As far as retirees taking knowledge away, that also happens when CEOs decide to lay off the most expensive workers: the experienced ones. They, in their MBA wisdom, think that workers are all the same, so the younger, cheaper ones are as good as the old guys. They pay for that foolishness with decreasing profitability. MBA students should have to work for at least two years in the real world as part of their early education. But they don't, and their knowledge is entirely academic and has little relation to the other side: reality.
 

Bill-Higdon

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I always spoke my mind. Aviation is too dangerous to let people go ahead and make mistakes. One of the Seven Learning Factors is Primacy, which says that things first learned are the most deeply ingrained, even if they're wrong. As an instructor you never let a new student make a mistake. He gets the impression that it's permissible, and will go on to fly like that. In Transport Canada's Flight Instructor Guide it says this:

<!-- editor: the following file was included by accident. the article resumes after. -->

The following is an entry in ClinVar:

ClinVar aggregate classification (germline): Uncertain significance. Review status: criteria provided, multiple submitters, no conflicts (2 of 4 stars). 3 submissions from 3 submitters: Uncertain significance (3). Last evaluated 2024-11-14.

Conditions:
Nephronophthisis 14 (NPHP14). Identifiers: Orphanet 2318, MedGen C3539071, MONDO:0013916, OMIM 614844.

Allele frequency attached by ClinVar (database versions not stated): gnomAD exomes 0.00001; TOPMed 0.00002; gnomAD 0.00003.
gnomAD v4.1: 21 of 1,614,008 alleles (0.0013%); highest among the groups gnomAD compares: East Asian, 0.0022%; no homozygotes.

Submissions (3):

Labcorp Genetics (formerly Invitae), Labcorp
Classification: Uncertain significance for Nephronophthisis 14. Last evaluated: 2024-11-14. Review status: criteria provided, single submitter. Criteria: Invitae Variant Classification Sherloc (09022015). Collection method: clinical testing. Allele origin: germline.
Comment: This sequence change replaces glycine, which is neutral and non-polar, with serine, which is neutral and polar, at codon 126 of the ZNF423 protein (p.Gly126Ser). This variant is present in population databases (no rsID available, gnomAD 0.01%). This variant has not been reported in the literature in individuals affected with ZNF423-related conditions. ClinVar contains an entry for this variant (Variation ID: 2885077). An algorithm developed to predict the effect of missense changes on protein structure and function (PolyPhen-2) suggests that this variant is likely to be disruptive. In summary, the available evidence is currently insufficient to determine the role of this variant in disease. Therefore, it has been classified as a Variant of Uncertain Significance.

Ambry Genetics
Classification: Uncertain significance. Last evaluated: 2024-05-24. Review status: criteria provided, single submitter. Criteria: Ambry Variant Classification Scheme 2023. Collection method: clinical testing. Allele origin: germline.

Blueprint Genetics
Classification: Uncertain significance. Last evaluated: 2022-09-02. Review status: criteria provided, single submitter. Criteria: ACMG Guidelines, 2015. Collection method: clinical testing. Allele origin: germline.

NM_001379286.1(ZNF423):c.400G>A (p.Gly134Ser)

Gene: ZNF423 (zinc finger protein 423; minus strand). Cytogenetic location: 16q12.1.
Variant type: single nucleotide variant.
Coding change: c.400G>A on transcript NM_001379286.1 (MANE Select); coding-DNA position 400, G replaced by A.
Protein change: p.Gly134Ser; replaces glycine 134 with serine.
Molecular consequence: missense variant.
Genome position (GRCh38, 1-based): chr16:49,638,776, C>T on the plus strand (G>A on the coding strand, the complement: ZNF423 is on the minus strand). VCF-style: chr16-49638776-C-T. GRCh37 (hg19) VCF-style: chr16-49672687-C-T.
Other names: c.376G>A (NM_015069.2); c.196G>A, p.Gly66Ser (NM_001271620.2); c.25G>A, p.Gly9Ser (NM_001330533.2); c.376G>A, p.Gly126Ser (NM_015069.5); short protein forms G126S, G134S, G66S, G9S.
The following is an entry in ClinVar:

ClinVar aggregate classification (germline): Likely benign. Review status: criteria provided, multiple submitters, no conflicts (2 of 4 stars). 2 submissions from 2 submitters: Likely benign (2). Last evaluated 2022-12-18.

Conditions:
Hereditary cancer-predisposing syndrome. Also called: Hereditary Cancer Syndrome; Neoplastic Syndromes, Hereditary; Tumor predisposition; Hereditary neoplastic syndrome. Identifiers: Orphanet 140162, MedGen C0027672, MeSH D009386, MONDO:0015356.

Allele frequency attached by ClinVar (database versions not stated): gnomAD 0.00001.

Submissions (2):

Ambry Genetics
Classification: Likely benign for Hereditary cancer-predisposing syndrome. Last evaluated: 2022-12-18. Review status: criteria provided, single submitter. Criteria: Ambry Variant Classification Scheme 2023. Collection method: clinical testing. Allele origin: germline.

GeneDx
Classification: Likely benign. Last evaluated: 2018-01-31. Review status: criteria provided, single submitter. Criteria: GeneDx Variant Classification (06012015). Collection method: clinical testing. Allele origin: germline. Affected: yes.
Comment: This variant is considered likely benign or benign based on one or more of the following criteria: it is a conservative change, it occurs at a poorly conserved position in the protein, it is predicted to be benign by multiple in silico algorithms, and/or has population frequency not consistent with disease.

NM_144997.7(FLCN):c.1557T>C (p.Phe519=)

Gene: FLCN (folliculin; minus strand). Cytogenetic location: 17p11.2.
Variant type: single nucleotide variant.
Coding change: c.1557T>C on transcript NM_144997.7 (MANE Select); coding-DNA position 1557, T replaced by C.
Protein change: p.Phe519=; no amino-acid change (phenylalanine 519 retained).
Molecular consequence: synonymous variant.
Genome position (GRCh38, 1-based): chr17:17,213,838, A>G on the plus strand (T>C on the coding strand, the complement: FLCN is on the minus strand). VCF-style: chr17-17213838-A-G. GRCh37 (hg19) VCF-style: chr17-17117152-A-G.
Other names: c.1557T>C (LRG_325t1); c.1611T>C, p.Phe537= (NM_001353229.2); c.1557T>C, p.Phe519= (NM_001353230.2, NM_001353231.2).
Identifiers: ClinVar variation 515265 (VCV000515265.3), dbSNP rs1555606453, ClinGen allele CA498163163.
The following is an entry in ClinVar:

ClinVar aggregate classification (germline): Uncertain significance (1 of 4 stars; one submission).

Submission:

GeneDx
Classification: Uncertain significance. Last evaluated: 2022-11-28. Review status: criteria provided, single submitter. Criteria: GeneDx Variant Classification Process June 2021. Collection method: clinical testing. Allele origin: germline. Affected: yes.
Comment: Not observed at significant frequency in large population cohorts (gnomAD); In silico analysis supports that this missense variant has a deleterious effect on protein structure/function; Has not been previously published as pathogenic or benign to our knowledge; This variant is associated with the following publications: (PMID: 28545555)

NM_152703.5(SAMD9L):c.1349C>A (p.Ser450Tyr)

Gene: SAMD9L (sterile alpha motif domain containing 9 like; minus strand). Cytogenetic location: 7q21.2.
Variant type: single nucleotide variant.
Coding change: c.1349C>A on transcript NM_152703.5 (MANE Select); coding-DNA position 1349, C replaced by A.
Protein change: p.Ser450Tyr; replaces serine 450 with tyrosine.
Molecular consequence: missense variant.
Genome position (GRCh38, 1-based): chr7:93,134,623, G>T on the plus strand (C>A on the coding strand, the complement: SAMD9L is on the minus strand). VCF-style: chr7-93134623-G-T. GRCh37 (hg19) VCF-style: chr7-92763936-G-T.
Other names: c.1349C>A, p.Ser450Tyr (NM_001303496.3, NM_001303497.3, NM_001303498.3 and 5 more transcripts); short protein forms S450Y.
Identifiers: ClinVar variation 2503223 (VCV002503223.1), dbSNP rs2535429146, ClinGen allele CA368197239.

While the student is performing an exercise, supervise the actions very closely. Stop the student as soon as any performance error is noticed and teach the correct method. Close supervision means - NEVER allow a student to make an error during the initial stages of training. Think of how you would go about training a student to defuse a live bomb.

As far as retirees taking knowledge away, that also happens when CEOs decide to lay off the most expensive workers: the experienced ones. They, in their MBA wisdom, think that workers are all the same, so the younger, cheaper ones are as good as the old guys. They pay for that foolishness with decreasing profitability. MBA students should have to work for at least two years in the real world as part of their early education. But they don't, and their knowledge is entirely academic and has little relation to the other side: reality.
I found the lack of real world Knowledge issue when I took some business classes back in the early 70's